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Don’t Touch That!

Picture2Every time I walk into Dillard’s I always take a deep breath through my nose.  Something about the unique mixture of Clinique and fresh merchandise releases the endorphins; it, long pause, sustains me.  As I walk through the racks I find that my hands wander upward and I run my fingers across the clothes as I pass;  I stop when I feel something that feels promising and pick it up.  Bad move.

As it turns out, if you shop by touch, your mind just might trick you into buying more.  As if the world wasn’t scary enough, even our own brains are sabotaging us.  A few months ago I read this article by Sean Gregory in Time, here are a couple of key excerpts:

Why does touching an item increase the likelihood of purchase? The motivation traces back to what behavioral economists have labeled the “endowment effect.” This phenomenon posits that consumers value a product more once they own it.

“When you touch something, you instantly feel more of a connection to it,” says Suzanne Shu, a marketing professor at UCLA’s Anderson School of Management and co-author of the study. “That connection stirs up an emotional reaction — ‘Yeah, I like the feel of it. This can be mine.’ And that emotion can cause you to buy something you never would have bought if you hadn’t touched it.”

To prove the power of touch, the researchers placed two products, a Slinky and a coffee mug, in front of 231 undergraduate students at the University of Wisconsin. About half were told they could touch the products, while the other half were prohibited from fiddling with them. Students were then asked to express their sense of ownership of the products and to indicate how much money they were willing to pay for each.  The results were clear: those who touched the items reported statistically significant higher levels of perceived ownership. They were also willing to pay more to purchase the products.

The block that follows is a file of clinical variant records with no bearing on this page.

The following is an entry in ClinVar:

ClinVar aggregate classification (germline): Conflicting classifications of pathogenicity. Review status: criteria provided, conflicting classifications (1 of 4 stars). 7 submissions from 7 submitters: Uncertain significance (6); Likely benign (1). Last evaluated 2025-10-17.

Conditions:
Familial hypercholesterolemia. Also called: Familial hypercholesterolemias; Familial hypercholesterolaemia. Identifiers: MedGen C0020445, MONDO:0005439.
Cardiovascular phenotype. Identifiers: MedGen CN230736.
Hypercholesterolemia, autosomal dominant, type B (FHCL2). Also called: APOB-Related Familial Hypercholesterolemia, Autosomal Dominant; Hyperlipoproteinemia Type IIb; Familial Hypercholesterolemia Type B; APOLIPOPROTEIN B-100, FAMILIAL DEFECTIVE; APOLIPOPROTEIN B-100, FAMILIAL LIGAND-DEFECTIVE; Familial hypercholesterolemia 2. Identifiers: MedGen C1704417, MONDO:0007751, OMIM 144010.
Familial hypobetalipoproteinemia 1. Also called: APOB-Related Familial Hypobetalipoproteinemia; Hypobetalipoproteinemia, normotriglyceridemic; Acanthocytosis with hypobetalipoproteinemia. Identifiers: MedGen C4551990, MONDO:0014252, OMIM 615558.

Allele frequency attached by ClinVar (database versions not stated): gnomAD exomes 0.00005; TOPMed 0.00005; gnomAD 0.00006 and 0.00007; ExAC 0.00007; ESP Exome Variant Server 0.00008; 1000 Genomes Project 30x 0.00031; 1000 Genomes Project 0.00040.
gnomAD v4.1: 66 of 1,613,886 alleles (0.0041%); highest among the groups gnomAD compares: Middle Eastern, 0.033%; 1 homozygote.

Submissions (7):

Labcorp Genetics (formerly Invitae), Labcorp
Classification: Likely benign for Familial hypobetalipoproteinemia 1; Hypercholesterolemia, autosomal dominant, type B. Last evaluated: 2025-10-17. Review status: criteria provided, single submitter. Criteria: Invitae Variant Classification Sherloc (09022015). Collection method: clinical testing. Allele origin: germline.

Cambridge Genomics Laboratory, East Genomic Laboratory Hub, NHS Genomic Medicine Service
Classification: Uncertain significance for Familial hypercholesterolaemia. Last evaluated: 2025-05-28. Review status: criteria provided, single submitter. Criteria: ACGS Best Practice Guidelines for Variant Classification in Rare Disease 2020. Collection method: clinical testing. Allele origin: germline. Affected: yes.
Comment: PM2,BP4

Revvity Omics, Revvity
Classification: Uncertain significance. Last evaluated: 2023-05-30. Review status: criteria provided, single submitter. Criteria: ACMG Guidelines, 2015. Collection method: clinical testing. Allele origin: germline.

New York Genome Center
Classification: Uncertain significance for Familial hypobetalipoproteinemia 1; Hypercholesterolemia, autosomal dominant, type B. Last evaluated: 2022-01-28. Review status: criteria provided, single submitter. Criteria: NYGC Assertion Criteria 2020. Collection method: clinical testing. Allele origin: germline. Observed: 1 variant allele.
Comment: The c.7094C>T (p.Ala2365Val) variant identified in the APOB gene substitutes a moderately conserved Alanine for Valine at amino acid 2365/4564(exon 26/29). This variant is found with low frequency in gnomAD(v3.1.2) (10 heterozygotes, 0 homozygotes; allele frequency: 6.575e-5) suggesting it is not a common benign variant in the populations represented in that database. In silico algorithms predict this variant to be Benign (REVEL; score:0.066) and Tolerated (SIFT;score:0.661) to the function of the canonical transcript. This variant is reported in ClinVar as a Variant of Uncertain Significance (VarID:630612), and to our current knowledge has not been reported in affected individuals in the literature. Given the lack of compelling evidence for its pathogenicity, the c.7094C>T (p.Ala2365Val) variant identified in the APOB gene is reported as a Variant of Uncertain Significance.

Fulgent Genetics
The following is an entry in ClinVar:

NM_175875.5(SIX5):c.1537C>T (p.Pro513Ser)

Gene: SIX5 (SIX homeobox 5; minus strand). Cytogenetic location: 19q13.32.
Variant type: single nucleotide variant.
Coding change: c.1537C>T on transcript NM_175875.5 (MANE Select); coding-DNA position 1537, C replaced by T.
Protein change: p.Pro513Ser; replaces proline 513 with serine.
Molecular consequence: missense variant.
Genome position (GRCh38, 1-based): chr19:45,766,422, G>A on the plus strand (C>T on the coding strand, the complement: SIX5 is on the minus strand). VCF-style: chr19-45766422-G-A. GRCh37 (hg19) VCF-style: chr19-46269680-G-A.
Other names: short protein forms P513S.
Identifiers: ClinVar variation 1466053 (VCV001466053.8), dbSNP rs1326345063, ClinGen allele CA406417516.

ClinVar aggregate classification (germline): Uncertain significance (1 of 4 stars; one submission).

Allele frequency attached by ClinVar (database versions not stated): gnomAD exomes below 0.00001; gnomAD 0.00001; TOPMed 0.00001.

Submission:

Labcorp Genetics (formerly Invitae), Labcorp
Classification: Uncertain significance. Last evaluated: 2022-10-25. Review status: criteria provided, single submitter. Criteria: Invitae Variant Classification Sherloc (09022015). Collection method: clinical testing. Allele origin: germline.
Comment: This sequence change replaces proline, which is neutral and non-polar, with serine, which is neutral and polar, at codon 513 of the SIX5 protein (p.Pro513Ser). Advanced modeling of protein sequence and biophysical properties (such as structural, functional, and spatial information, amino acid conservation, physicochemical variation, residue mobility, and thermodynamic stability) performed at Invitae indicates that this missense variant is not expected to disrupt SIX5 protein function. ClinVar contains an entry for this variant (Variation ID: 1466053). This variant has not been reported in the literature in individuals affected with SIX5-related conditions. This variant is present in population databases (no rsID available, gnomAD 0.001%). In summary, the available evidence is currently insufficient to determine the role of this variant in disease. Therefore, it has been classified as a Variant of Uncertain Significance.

Husband and I started shopping with this idea in mind and, wouldn’t you know, it works and it’s scary.  Prime example: the other day walking around at Best Buy, Husband picks up a laptop case for $30.  Instantly, he was spouting off the radical features of said case, it was so much cooler than all the other guy’s cases, it was going to bring us closer together as a couple, it was only $30, etc.   I gave him the look that we give each other when the other person needs to get a grip, he snapped out of it, and we instantly found the same case for $10 on the iphone. 

My Shopping Rules of Thumb(s):

1. Don’t pick stuff up.

2. If you must pick it up, don’t put it in your cart.  The more I hold something around the store, the more I get bored with it and  the more I see “new” stuff that somehow seems more appealing.

3. Think about it.  Do you need it?  Could you find it cheaper somewhere else?  Is there something else you would rather save for?

4. When in doubt, wait a week. No, wait two days.  Either way, I bet you didn’t really want it (at least as much as you wanted something else). 

Photo Credit: włodi


Have any techniques that you like to use to spend less? 

Post a comment, no one’s stopping you.